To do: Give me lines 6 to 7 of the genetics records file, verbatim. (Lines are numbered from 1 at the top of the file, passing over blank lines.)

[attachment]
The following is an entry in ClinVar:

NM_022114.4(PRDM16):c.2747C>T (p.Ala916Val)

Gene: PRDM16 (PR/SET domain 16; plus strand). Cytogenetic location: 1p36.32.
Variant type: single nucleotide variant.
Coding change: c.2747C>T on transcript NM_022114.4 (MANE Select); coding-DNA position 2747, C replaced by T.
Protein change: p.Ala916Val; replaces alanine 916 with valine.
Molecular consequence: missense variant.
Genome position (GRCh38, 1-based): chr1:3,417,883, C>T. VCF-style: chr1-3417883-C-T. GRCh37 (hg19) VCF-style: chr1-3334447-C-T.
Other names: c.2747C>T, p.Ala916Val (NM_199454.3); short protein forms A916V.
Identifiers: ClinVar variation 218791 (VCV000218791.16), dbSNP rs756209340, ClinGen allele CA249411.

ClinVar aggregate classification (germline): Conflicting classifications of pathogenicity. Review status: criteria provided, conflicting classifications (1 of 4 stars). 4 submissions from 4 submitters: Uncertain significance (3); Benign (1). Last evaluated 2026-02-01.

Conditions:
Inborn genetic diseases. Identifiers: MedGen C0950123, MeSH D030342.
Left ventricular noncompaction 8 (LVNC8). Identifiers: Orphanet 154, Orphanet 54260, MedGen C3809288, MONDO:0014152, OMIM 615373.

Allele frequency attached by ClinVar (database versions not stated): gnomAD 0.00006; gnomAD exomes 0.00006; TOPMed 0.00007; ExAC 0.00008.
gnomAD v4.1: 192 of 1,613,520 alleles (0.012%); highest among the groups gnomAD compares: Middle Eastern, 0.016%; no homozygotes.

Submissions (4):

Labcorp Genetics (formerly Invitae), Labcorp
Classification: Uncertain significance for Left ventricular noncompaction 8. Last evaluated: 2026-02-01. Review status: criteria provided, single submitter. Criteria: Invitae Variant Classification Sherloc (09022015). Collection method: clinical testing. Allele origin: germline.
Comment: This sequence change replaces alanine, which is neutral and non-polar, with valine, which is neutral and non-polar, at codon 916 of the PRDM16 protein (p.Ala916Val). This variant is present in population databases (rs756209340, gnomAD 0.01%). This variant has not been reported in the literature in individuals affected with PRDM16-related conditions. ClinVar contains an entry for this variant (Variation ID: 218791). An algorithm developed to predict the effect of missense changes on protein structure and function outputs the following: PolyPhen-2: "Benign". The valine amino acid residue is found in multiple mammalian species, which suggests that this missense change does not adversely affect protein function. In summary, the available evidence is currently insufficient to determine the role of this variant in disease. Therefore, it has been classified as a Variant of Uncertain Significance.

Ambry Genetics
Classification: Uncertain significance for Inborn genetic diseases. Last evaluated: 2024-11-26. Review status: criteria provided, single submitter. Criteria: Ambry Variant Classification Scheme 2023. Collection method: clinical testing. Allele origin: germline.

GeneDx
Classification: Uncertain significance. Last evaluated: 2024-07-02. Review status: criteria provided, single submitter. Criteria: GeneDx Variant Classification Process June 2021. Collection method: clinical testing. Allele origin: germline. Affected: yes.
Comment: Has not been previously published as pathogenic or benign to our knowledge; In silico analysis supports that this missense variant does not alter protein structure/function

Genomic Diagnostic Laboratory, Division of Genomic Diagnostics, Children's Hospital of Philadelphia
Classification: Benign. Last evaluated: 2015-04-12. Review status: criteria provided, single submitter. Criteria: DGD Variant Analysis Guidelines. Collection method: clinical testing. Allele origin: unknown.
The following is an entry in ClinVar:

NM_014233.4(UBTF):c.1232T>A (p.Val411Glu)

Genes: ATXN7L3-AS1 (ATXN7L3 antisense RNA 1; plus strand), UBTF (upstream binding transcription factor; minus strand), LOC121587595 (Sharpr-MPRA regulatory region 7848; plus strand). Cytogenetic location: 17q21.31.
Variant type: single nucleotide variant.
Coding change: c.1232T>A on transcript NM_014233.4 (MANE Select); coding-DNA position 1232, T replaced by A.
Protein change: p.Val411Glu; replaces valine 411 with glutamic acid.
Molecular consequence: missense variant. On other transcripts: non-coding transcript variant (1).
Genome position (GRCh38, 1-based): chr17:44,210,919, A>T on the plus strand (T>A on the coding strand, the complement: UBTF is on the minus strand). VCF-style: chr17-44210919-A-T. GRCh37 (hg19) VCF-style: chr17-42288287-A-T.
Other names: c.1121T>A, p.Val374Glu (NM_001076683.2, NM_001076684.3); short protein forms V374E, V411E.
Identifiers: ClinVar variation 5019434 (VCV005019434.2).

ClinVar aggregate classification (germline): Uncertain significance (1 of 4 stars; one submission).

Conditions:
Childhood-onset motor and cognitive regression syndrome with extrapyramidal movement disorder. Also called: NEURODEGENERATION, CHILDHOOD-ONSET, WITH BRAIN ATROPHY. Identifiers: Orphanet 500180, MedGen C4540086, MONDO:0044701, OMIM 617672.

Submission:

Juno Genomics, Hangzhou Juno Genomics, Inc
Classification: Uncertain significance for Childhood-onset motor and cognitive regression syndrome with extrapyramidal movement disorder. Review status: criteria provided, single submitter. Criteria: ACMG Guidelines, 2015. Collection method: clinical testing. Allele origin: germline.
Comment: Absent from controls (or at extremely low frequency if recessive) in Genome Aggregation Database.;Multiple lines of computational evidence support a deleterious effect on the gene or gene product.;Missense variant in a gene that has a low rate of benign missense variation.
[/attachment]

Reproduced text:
Protein change: p.Ala916Val; replaces alanine 916 with valine.
Molecular consequence: missense variant.